Project EDDIE

ocean_Ant Rozetsky .png

Meet the Author Event: Engaging students in physical oceanography through data analyses

April Watson, Lynn University
Jacqui Jenkins-Degan, Cape Fear Community College

Date: Friday, November 19, 2021
Time: 11:00am PT | 12:00pm MT | 1:00pm CT | 2:00pm ET

Understanding physical processes in the ocean is an important topic covered in oceanography and hazards courses. Teaching it through data analyses helps your students better understand how the ocean works. This event brings together the authors of two project EDDIE modules: Wind and Ocean Ecosystems and Bomb Cyclones-They're Explosive so that you can explore opportunities to engage your students in exploring wind data, upwelling, and storms. You will have time for discussion with one of the authors at the end of the event.



Where are we with NGSS Implementation?

Eric Pyle, NSTA President
Tricia Shelton, NSTA Chief Learning Officer

Date: Thursday, November 18, 2021
Time: 1:00 pm PT | 2:00 pm MT | 3:00 pm CT | 4:00 pm ET

At the recent "Taking Stock of Standards Implementation: A Summit" hosted by the Board of Science Education of the National Academies of Sciences, Engineering, and Medicine, it was clearly identified that teacher professional learning and professional development play a key role in implementation of the NGSS standards. Highlights from the summit as they pertain to the NGSS-ESS implementation will be shared, including the successes and challenges, and what can be done in the short and long term to support teachers in any stage of their career to transition to NGSS/three-dimensional teaching and learning.

Project EDDIE

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Helping students critically evaluate data

Annette Brickley, NES-LTER Education and Outreach Coordinator
Kathy Browne, Rider University
Gabi Smalley, Rider University

Date: Friday, November 12, 2021
Time: 1:30 pm PT | 2:30 pm MT | 3:30 pm CT | 4:30 pm ET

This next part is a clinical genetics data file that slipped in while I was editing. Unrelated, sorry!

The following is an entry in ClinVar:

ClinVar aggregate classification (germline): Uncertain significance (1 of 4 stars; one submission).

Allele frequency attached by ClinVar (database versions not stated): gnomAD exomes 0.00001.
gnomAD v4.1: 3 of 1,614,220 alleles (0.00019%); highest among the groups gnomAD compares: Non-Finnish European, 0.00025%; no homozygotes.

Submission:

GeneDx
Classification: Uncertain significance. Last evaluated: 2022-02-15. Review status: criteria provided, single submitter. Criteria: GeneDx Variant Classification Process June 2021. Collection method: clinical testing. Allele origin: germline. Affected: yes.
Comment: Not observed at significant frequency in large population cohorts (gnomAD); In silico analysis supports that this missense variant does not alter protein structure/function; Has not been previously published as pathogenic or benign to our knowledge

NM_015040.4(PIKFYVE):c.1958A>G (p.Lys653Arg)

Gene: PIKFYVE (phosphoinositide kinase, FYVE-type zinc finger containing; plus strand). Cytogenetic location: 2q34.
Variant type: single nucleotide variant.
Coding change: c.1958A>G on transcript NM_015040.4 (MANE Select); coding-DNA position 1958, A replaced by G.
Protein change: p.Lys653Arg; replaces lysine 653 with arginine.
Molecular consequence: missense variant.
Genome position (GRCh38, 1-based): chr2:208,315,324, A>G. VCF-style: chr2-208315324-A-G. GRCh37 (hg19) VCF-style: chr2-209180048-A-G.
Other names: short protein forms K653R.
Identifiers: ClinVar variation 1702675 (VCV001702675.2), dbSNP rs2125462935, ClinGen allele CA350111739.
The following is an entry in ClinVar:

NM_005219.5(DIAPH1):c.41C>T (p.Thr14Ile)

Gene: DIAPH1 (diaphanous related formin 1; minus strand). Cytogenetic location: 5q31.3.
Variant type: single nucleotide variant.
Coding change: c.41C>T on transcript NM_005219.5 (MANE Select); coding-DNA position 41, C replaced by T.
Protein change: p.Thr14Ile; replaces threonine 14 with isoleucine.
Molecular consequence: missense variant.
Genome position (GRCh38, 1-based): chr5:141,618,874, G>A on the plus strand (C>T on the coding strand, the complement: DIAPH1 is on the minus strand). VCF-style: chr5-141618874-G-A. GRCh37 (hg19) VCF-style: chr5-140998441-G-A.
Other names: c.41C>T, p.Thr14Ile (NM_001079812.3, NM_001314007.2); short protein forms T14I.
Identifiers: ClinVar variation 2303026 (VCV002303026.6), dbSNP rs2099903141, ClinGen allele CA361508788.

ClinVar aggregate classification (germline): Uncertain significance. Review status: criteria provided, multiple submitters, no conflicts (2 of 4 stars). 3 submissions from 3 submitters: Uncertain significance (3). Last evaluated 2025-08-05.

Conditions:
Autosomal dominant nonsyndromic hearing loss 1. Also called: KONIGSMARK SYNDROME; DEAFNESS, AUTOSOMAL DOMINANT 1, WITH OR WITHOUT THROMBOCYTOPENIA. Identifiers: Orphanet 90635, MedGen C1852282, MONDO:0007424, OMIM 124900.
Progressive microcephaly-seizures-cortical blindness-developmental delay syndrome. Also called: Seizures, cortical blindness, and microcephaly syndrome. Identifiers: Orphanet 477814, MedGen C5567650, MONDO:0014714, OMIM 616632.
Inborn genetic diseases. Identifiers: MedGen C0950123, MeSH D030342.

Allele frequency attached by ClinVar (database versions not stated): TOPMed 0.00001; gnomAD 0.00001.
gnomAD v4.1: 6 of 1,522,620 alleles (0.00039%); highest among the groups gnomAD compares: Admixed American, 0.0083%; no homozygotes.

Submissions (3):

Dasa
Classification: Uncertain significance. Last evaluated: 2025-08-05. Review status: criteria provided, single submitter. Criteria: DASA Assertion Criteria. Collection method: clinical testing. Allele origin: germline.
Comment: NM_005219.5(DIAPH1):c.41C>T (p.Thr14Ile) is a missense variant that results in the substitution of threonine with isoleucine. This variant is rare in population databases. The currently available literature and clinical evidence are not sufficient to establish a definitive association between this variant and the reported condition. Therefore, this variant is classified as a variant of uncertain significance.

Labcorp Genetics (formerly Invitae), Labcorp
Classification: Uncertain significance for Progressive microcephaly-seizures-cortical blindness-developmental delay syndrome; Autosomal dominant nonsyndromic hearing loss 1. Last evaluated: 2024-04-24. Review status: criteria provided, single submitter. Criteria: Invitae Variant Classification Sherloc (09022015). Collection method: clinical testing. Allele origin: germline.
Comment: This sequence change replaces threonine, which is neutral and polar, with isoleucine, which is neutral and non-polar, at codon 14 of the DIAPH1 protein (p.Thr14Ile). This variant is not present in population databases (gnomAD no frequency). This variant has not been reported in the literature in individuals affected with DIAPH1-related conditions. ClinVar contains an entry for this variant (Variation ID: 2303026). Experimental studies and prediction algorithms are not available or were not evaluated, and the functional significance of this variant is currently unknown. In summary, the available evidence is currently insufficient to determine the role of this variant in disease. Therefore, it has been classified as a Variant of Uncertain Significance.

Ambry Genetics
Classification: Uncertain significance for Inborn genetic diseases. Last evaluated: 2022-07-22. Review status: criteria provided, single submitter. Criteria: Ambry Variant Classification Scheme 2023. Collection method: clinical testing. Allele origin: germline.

The "A-B-C" structure of all EDDIE modules is designed to build student skills towards independent evidence-based thinking and communicating. Using a long term data set from the Chesapeake Bay, the authors of the Hypoxia in Coastal Marine Ecosystems module will share how they designed and modified the "parts" to meet students' needs to think critically about data. From a decade-long time series showing annual change, students step from recognizing simpler patterns to pulling apart more complex patterns with time lag and correlations. Contextual understanding of nutrients, photosynthesis and respiration, estuarine ecosystems, and anthropogenic input all deepen the inquiry.



The City as the Field: Inclusive early-undergraduate geophysics teaching modules to address urban environmental challenges

Andrew Parsekian, University of Wyoming
Sarah Kruse, University of South Florida
Lee Slater, Rutgers University-Newark

Date: Tuesday, November 2, 2021
Time: 1:00pm PT | 2:00pm MT | 3:00pm CT | 4:00pm ET

In this webinar, we will showcase the project Introducing Geophysics for Urban and Near-surface Applications (IGUaNA). This project includes a set of curricular modules that feature the applications of shallow geophysical techniques to societally-relevant, real-world problems that are designed to help attract a more diverse population of students to the geosciences.

Project EDDIE

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Measuring Sustainability? Teaching Sustainability Using GAPMinder

Natalie D. Hunt, University of MN-Twin Cities

Date: Thursday, October 28 , 2021
Time: 12:00pm PT | 1:00pm MT | 2:00pm CT | 3:00pm ET

Sustainability is a complex term that is applied to many different contexts. How do you help your students think about what sustainability entails and how it might be measured? This webinar will engage audiences in helping students in introductory environmental science and sustainability courses frame sustainability questions and identify and compare sustainability metrics using the Gapminder tool. It will highlight ways to engage your students in defining sustainability metrics and exploring publicly available datasets using an online tool from the Sustainability Metrics module.



Teaching Earth Science with Interactive Maps